The number of staff employed in the communications department total 15 full time employees including a general manager, three supervisors and a special communication specialist assigned to your office, plus nine communications specialists.

It appears the city has four times the communications employees than the local twice-weekly newspaper that has four covering the city, not just the administration. Perhaps indirectly, the publicly paid city staff may be feeding material to the newspaper owned by Metroland Publishing, a division of TorStar.

Also why are public funds being used to publish City News pages in each issue of the newspaper? What is that costing taxpayers when the majority obtain their news from electronic sources and the Internet?

The 2016 budget of $385 million is the baseline and should not be exceeded for three years until the next council is elected in October 2018. This will offer an opportunity to restore public trust in the administration to bring costs under control and invest in infrastructure, plus replenishing the reserves.

Most importantly, such action will make any proposed special property tax levy to taxpayers unnecessary. The Consumer Price Index for 2015 was 1.1 per cent. In 2016, council approved a 2.96 per cent property tax increase, a 4.11 per cent increase in water use; a non-tax base added cost to consumers. Add in the increase in property assessment by the provincial Municipal Property Assessment Corporation (MPAC) now engaged in mandatory increases until 2020. Regardless of the property size or use, the MPAC automatic increases of property assessments in Guelph will add millions in property taxes.

Mr. Thomson, this presents an opportunity to reduce expenses, coupled with the tools that you possess to invoke financial recovery.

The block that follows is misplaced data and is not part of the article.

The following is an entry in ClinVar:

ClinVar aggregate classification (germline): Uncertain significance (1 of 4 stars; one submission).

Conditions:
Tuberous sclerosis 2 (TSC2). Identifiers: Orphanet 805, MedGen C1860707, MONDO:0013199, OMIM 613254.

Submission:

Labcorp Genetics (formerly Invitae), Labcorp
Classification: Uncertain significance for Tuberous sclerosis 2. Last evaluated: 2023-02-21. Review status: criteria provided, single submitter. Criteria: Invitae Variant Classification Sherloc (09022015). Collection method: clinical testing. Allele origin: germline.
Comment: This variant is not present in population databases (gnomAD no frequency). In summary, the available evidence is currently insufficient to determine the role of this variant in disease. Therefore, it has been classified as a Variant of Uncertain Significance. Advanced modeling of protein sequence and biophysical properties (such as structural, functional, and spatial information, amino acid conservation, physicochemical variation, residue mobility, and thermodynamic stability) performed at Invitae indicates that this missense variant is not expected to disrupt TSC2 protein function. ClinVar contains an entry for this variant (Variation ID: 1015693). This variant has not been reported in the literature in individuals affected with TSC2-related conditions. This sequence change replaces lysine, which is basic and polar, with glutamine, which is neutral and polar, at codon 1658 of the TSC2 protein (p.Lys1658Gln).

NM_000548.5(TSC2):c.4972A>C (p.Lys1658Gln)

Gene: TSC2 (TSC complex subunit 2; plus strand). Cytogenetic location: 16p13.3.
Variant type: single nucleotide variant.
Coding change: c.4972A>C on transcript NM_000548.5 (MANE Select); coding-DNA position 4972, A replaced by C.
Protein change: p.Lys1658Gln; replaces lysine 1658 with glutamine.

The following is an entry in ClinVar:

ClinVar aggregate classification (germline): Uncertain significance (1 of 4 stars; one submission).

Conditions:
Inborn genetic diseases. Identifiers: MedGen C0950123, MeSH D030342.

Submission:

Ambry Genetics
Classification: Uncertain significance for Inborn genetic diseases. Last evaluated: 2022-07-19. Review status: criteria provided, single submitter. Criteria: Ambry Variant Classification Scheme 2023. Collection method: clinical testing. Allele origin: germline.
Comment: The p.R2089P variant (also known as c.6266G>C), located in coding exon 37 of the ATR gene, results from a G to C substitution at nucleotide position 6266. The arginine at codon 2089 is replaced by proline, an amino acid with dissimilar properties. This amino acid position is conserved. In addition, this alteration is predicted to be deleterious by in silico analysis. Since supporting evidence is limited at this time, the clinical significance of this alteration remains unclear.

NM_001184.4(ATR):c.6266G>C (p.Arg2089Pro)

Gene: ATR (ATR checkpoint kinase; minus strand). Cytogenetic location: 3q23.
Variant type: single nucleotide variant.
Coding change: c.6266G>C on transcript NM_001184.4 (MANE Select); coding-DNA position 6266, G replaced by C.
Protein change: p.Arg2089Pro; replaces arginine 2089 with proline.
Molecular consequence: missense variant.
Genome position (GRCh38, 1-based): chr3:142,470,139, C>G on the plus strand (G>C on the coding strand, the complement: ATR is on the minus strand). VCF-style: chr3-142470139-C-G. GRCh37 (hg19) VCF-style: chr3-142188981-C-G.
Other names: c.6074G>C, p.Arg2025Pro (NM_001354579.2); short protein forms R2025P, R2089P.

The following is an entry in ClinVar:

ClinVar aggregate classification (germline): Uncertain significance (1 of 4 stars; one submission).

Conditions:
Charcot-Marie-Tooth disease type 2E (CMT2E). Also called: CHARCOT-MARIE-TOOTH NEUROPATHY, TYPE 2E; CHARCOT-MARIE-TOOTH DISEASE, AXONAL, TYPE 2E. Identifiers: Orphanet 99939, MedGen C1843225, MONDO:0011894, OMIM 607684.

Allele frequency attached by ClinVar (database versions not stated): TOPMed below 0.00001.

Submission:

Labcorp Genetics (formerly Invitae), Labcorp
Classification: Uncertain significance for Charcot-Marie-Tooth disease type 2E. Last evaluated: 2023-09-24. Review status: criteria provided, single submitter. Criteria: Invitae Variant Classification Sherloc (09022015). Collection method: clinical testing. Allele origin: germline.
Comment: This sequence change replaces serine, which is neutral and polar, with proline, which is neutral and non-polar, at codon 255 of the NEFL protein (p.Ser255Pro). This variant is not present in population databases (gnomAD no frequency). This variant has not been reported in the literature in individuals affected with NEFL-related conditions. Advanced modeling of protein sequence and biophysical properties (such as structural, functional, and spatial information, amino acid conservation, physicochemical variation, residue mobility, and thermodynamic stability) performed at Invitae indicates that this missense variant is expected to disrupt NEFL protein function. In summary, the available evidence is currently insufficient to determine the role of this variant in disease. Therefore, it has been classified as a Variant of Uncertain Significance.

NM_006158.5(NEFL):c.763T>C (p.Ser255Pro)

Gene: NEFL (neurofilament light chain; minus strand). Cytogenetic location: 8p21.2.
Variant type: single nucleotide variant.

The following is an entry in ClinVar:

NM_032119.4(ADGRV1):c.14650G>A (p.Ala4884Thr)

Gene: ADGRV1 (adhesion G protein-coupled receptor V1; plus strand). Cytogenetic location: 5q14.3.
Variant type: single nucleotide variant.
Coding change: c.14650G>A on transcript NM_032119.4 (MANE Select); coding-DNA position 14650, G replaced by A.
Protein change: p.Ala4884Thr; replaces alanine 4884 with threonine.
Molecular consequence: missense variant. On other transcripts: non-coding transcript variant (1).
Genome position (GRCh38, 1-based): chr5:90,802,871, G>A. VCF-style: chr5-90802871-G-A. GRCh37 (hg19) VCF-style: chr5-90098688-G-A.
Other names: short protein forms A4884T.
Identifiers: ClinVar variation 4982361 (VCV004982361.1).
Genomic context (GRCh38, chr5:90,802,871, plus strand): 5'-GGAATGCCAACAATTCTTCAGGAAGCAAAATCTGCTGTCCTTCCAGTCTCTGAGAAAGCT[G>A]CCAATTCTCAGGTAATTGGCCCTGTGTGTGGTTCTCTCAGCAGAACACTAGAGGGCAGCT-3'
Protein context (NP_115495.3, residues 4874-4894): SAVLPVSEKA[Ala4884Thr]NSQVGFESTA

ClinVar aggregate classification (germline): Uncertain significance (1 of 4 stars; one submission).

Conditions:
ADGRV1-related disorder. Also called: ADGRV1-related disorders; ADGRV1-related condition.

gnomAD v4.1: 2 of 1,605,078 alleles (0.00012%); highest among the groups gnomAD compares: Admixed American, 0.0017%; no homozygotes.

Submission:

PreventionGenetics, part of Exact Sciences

Other touchy areas include dismantling the Community Energy Initiative that has no future without massive investment of capital. Then there are the costs associated with subsidies to operate Guelph Transit (est. $16 million), the RiverRun Theatres ($531,000 annually), the Sleeman Centre ($250,000 annually), bicycle lanes ($300,000 annually), the wellness handouts ($155,000 annually). These total $17,236,000. We both know that’s only the tip of the iceberg. All these areas should be audited, and directed by you using inside audit staff to reduce costs.

Remember, there is no harm in being frugal with the public treasure.

The subject of capital spending is another tough issue to get under control.

We both know there will be political protest if any operating costs are reduced. It will not be easy, but you have been given power to flatten out the organization and treat the public money like it is your own.

By freezing the city budget, reducing city staff numbers over the next three years thereby reducing operational costs, will lead to savings that can be applied to infrastructure repairs and maintenance, replenishing reserves without cutting essential services.

As I understand it, your mandate as CAO is three years. You can accomplish a lot to improve staff efficiency and performance, public pride and trust. When the time comes to leave office, enjoy the feeling that your leadership and action changed the course of the city to being a model of civic pride and responsible administrative management.

Thank you,

Gerry and Barbara Barker

Guelph residents and taxpayers

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13 Comments

Filed under Between the Lines

13 responses to “An open letter to Guelph’s Chief Administrative Officer, Derrick Thomson

  1. Joe Black

    Also how long does it take to finish Stone Rd between Gordon and Victoria.three years???

  2. Glen

    The approach required to bring financial reality to the Guelph budget process has been laid out in no uncertain terms. Will the CAO have the intestinal fortitude to step up to the plate? Time will be the judge.